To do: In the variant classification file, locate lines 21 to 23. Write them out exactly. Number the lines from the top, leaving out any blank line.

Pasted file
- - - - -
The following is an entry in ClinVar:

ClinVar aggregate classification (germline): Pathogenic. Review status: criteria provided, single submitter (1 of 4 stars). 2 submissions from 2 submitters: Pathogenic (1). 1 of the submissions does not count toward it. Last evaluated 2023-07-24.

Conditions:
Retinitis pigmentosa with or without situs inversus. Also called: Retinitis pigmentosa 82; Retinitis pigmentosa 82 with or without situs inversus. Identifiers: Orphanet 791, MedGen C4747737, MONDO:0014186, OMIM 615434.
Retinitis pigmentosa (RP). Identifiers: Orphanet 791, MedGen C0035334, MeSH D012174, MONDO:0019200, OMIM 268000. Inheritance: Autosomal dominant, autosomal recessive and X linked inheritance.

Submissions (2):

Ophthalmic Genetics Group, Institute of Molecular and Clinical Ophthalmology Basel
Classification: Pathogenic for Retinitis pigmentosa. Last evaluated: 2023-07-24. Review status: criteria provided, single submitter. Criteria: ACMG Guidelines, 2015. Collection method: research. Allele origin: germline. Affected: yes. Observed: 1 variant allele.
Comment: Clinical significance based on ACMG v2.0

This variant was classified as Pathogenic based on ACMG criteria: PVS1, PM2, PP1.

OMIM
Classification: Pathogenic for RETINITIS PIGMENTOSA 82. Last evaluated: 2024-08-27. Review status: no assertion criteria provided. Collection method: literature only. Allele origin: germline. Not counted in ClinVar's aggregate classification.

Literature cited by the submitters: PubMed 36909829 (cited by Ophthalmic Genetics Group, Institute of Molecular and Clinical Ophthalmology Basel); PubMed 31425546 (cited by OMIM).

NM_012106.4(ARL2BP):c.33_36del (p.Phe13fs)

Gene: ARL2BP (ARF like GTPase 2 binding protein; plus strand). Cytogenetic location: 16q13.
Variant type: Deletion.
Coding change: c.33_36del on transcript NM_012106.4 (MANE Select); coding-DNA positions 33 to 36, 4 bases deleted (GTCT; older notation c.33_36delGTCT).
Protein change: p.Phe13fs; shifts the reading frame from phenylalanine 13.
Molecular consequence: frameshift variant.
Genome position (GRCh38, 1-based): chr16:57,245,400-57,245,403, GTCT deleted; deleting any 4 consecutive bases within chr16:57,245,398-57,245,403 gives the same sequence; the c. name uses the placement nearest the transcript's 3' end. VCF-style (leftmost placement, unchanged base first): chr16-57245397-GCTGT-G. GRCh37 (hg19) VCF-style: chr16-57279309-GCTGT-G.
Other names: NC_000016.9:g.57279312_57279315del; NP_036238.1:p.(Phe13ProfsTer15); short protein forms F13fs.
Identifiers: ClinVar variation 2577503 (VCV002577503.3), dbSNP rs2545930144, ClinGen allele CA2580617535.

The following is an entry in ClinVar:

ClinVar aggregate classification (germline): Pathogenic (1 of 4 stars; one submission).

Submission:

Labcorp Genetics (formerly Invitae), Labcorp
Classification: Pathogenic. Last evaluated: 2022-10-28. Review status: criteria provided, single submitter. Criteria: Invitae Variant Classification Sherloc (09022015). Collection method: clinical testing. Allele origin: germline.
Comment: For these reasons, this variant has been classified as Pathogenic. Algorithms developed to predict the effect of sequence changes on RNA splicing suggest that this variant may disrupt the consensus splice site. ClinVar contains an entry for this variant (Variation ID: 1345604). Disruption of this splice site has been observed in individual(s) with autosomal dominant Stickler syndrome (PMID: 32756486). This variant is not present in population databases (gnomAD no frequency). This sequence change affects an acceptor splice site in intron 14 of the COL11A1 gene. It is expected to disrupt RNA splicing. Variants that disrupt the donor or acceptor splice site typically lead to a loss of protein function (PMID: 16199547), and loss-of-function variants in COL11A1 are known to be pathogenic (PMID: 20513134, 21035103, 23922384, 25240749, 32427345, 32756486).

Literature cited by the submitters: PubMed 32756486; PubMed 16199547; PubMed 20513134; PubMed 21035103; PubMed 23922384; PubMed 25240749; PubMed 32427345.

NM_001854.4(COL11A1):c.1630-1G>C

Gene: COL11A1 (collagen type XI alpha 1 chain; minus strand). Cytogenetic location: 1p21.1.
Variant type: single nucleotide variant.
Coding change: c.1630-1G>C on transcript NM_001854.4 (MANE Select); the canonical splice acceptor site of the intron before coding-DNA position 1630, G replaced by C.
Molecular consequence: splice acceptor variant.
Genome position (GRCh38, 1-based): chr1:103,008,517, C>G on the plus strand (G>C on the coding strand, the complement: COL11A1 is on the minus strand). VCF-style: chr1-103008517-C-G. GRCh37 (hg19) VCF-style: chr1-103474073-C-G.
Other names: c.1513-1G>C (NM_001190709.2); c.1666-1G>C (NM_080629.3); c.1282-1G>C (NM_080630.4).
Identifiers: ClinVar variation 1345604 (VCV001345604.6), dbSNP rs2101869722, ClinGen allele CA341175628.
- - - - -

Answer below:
Other names: NC_000016.9:g.57279312_57279315del; NP_036238.1:p.(Phe13ProfsTer15); short protein forms F13fs.
Identifiers: ClinVar variation 2577503 (VCV002577503.3), dbSNP rs2545930144, ClinGen allele CA2580617535.

The following is an entry in ClinVar: